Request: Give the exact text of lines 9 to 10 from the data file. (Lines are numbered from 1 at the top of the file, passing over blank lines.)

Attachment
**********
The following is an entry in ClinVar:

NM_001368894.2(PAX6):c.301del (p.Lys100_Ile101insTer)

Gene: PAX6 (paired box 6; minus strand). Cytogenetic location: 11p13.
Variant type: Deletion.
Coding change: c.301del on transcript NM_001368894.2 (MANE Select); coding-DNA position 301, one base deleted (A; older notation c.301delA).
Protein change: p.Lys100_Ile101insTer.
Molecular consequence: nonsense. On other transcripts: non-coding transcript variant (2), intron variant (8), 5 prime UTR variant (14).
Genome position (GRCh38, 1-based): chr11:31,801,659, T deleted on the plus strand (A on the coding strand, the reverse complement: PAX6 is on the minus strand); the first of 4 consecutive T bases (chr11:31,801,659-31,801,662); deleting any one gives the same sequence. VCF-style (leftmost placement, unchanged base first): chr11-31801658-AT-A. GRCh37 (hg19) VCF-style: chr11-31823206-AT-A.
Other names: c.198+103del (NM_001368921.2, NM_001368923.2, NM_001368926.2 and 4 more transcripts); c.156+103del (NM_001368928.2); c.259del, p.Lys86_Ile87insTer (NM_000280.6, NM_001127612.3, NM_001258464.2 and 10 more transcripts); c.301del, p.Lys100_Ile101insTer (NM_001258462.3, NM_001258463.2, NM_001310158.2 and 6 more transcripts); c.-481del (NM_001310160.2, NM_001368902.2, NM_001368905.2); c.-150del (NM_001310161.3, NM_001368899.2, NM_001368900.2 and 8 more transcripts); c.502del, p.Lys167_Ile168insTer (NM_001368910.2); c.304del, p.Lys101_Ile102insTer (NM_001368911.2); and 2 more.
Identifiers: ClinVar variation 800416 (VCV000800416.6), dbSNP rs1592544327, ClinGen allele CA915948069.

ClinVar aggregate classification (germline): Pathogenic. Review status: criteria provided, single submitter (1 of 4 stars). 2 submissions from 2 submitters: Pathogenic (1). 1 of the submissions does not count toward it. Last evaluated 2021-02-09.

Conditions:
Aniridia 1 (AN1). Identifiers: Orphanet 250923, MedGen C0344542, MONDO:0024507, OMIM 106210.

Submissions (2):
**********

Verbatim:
Other names: c.198+103del (NM_001368921.2, NM_001368923.2, NM_001368926.2 and 4 more transcripts); c.156+103del (NM_001368928.2); c.259del, p.Lys86_Ile87insTer (NM_000280.6, NM_001127612.3, NM_001258464.2 and 10 more transcripts); c.301del, p.Lys100_Ile101insTer (NM_001258462.3, NM_001258463.2, NM_001310158.2 and 6 more transcripts); c.-481del (NM_001310160.2, NM_001368902.2, NM_001368905.2); c.-150del (NM_001310161.3, NM_001368899.2, NM_001368900.2 and 8 more transcripts); c.502del, p.Lys167_Ile168insTer (NM_001368910.2); c.304del, p.Lys101_Ile102insTer (NM_001368911.2); and 2 more.
Identifiers: ClinVar variation 800416 (VCV000800416.6), dbSNP rs1592544327, ClinGen allele CA915948069.